"I feeling like I am really starting over,'' she said. "I'm just trying to forget the last five years.''
Battling over bills
As of last week, only 221 medically fragile children were living in nursing homes, many of them foster children without parents to take them in.
A few thousand other children are living at home, with parents and the state jockeying once or twice a year over how much help Medicaid must provide.
At-home cost averages about $95,000 but can be much higher for the sickest.
Florida Medicaid pays agencies $23 to $29 an hour for licensed nurses. That labor plus equipment can make 24-hour care more costly than a nursing home.
So Medicaid pays a private contractor to review doctor-prescribed care plans to make sure they are "medically necessary" — including whether family members could double as nurses.
Parents and advocates say with almost every review, the state's contractor denies or reduces nursing hours it pays for. Parents adjust or embark on time-consuming administrative appeals.
"If they got 15 hours last month, they will get 14 hours this month,'' Florida State University law professor Paolo Annino said. "And the thing is with these families, these children don't get better. The justification is that the parents can do more.''
Annino's students have filed about 20 appeals for parents, winning some and negotiating settlements in others.
"These parents are at the end of their strings,'' he said. "A child is on a ventilator, and Medicaid wants to eliminate the nurse and have the parent run it. They are not technologically oriented. I have a hard time changing movies on a VCR. Imagine that your kid is suffocating and you are having to deal with his life support equipment.''
Figures provided by the Agency for Health Care Administration paint a less contentious picture.
About 4,500 plans were reviewed this year, with about a third resulting in fewer hours, the state said. After 365 of those parents appealed, the state prevailed almost half the time.
Plant City resident Josiah Conway had multiple physical complications from birth, including Down syndrome. He underwent 22 surgeries in nine years.
The main problem is keeping Josiah's airway open. He is allergic to so many antibiotics he can't use a ventilator or have a tracheotomy, said his mother, Leslie. Allergic reactions inflame his throat until it shuts. So far, he tolerates only 12 foods.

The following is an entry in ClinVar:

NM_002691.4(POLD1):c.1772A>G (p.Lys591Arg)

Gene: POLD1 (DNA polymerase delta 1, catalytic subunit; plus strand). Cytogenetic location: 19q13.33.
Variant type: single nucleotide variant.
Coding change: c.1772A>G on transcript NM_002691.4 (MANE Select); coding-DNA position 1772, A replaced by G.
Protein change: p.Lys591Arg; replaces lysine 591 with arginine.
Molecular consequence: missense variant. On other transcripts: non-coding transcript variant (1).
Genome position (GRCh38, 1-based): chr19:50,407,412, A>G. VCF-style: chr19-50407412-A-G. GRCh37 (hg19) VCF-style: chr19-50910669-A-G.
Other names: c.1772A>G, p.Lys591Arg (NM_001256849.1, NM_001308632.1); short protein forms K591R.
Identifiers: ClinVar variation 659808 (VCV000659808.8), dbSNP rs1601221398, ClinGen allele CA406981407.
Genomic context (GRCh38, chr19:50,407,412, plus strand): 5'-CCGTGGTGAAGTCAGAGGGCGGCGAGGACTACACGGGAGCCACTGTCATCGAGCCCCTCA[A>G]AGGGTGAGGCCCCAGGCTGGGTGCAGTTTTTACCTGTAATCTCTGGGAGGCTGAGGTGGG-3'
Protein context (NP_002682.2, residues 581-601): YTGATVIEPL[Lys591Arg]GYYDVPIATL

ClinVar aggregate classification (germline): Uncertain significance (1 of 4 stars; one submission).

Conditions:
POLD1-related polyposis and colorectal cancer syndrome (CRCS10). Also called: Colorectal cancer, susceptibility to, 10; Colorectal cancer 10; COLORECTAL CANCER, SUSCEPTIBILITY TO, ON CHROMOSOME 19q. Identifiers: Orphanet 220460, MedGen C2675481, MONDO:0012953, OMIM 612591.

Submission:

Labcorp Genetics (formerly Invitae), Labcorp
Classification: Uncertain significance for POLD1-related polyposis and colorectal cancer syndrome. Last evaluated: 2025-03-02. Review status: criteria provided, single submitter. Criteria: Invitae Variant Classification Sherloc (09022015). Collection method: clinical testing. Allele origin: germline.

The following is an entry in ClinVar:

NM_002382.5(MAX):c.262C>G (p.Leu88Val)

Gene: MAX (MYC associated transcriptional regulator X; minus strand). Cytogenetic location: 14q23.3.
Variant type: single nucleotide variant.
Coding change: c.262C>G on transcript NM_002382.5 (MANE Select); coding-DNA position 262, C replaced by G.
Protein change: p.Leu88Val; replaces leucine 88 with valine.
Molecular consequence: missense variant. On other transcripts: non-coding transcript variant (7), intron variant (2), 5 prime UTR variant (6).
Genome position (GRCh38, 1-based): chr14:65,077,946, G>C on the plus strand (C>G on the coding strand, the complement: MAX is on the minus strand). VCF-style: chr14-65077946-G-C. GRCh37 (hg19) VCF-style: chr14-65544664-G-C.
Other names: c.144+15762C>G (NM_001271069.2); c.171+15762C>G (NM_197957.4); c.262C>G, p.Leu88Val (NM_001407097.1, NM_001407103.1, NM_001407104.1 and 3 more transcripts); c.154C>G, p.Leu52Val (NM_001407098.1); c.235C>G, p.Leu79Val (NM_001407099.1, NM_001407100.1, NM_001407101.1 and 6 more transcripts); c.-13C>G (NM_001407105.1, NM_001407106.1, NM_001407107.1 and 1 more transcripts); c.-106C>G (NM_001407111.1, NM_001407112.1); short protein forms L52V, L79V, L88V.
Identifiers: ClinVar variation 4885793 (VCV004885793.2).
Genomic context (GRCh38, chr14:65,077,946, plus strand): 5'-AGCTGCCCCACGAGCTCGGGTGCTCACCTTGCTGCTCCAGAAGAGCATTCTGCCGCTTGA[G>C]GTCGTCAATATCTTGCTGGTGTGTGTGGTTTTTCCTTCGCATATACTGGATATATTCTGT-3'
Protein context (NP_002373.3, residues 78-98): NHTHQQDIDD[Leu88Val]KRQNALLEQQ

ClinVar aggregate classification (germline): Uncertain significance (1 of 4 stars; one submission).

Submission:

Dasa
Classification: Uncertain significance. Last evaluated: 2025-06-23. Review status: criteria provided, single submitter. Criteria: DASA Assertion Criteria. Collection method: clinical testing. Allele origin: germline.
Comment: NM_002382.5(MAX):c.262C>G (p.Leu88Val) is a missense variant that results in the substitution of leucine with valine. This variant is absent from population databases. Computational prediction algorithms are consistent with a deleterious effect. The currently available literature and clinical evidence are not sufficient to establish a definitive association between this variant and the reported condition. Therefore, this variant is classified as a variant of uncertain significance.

For a while after birth, the Conways had no help. They slept with Josiah on their chest, waking every five minutes or so to make sure he was still breathing.
"My husband lost a couple of jobs; we were so sleep deprived and calling 911 multiple times a week,'' Conway said. "I had migraines for a year and a half.''
With so much focus on keeping Josiah alive, two older children "lost their parents,'' she said. "They stopped going to church. People stopped coming to the house because he had an immune disorder and the house had to be totally germ free. The kids stopped being involved in Boy Scouts or Girl Scouts.''
Medicaid stepped in after a few years, but then the cuts began. Of the 12 review letters Conway found this week, 10 called for fewer nursing hours, she said. One 2010 review called for a total denial of benefits. She fell apart, crying uncontrollably, and checked herself into a mental hospital.
After the Conways joined a class action lawsuit last year, a judge banned further cuts until the suit is resolved.
Josiah now averages 18 hours of care a day, including a nurse who accompanies him to Robinson Elementary School. He's in the third grade.
Dueling sides
On Sept. 4, Assistant U.S. Attorney General Thomas Perez wrote to Florida Attorney General Pam Bondi, instructing the state to provide better care for medically fragile kids.
Too many are in nursing homes, segregated from society and receiving only 45 minutes of education a day, Perez said, citing visits from Justice Department officials.
The average nursing home stay was three years. Some children had lived there a decade.
Meanwhile, one program to keep kids at home had 20,000 families on a waiting list, he said.
Florida's lawyers disputed those findings Friday in a return letter to Perez.
The state "fully complies with all laws and regulations,'' the letter said. If Washington would share its interviews with families, "we believe the state can clarify any misinformation.''
In Temple Terrace, Terri Garrett dreads her next review and worries Megan's hours will be reduced.
She still bristles at a reviewer's question a few years ago: Haven't you adjusted yet?
"I've adjusted to the fact that my daughter is going to die,'' Garrett said. "I've adjusted that my life has changed all around and my children's lives too.
"I thought if you needed help, it wasn't going to be a bunch of red tape and ropes and fighting.''

Wednesday, September 12, 2012

Respiratory Infection Already?

It is September 12 - way too early for Meg to already be starting up with respiratory infections.  First one hit on the 10th.  She was find at 2:00 pm and by 3:00 pm she sounded like a freight train was in her chest.  Immediately started the extra CPT, nebs and vest treatements.  To no avail....
At 2:30 am she was desaturating and her heart rate was skyrocketing.  Oxygen in the low 80's and heart rate in the 130's while sleeping.  Popped on the nasal canula and O2.  Got the oxygen back to high 90's and heart rate to around 100 at 2 liters.  Of course the fever was right after that.  She was due for her immunoglobulin infustion on Wednesday but I stuck it in and pumped her full of some antibodies a day early hoping to boost something.  That, some extra vitamin C and a fresh blueberry (antioxidant) tube feeding...try everything and anything, right?